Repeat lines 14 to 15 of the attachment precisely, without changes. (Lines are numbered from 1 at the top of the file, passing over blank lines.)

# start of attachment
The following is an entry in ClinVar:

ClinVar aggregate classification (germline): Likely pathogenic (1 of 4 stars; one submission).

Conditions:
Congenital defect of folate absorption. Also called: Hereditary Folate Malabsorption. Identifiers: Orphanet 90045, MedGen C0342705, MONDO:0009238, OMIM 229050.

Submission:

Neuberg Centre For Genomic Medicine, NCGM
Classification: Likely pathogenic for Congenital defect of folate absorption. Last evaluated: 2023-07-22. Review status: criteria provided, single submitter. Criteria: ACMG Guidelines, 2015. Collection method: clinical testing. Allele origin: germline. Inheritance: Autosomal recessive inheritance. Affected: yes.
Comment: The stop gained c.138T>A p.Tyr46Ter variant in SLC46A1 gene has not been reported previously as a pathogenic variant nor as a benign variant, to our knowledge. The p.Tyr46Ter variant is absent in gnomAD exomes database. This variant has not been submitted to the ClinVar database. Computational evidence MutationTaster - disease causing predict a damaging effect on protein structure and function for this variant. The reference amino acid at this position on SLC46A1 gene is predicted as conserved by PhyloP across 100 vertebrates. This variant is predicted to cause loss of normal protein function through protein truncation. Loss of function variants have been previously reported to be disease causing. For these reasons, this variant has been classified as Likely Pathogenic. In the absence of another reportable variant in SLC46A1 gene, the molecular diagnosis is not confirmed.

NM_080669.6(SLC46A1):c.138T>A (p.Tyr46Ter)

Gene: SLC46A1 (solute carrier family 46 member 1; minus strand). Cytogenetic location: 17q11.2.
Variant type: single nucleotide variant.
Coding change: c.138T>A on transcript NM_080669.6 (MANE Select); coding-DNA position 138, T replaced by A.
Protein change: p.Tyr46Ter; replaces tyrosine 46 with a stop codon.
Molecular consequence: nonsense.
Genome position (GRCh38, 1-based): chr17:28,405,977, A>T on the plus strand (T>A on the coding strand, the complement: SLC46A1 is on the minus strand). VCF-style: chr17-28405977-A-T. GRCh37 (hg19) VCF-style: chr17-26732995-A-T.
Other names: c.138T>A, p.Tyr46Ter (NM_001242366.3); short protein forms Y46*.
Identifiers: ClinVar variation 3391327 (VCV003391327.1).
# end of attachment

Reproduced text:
Molecular consequence: nonsense.
Genome position (GRCh38, 1-based): chr17:28,405,977, A>T on the plus strand (T>A on the coding strand, the complement: SLC46A1 is on the minus strand). VCF-style: chr17-28405977-A-T. GRCh37 (hg19) VCF-style: chr17-26732995-A-T.